GP Spends Life Savings in Costs Defending Himself from False Accusations

As is now widely known, it is all too possible for an accused individual to successfully defend themselves against abuse accusations but still lose their entire life savings in the process.  Changes to the rules have meant that anyone earning more than £2,657 per month (£31,884 per annum) is excluded from receiving significant legal aid (Source: Ministry of Justice – Legal Aid Eligibility).  The result, in Dr Stephen Glascoe’s case, was that he has had to spend more than £100,000 on lawyers and expert witnesses.  The Legal Aid Board has determined he will receive only £7,280 as a contribution to his expenses, even though his accuser – since called a ‘serial fantasist’ – has won £22,000 from the Criminal Injuries Compensation Authority, based on unproven allegations made against himself and others.

The woman falsely claimed the retired GP had been part of a paedophile ring and made accusations to the police of having been abused at parties between the ages of 3 and 15.  She also claimed to have had a pregnancy forcibly aborted and to have tortured other children.

It is reported she has since applied for more compensation to be added to what she has already secured.

Yet again, regression therapy has played a significant role in a false accusation case.


Christopher Clee, QC, applied at Cardiff crown court yesterday for Dr Glascoe to have all his costs reimbursed on the ground that the charges were the result of an “improper act or omission” by the prosecution. The prosecution should have been alerted, he said, to the poor credibility of the alleged victim by notes from 229 counselling sessions, which included “regression work”, and her improperly close relationship with the investigating detective.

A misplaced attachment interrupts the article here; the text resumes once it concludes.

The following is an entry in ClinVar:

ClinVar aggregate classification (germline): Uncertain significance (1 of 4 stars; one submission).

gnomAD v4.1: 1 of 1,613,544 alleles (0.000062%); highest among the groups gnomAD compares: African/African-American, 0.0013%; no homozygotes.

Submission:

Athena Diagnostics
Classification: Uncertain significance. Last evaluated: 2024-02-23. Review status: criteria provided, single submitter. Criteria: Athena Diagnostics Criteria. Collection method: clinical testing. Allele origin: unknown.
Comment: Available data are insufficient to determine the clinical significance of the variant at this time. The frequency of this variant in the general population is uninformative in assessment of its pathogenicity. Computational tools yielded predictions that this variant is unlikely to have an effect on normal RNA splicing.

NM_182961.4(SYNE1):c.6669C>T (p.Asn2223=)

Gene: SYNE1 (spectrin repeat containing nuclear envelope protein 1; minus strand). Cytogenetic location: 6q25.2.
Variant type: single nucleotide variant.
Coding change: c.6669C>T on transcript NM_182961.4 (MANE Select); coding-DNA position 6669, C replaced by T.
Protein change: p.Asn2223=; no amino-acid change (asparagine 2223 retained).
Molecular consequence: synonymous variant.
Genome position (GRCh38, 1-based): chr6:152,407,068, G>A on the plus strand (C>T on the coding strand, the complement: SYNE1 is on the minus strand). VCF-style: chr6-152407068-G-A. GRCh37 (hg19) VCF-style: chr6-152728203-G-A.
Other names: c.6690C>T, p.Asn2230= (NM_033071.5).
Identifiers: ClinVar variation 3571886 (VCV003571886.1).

Mr Clee said the notes made clear that the therapist “had exceeded any professional boundaries” and given the woman the idea that she had been raped by five men. Prosecutors had demanded to see the therapy notes before deciding whether to charge, but a senior police officer urged them to take a “victim-centric position”, he said.

Catherine Richards, for the prosecution, said the case was dropped over “considerable concern” about the detective, and because a jury might consider that there had been a “mirror of the undue influence” by the alleged victim on the officer and her therapist.

Judge Thomas Crowther attributed the collapse of the case to “dynamite” evidence that the complainant had lied about an Amazon package she claimed had been ordered by her abusers.


After making an application to court to have his costs paid, the presiding judge rejected his suit, saying he would have had to prove no reasonable prosecutor would have decided to bring charges.  The determination had been made, he concluded, ‘in line with enlightened modern practise.’

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The Justice for Men and Boys’ website also has a link to the article: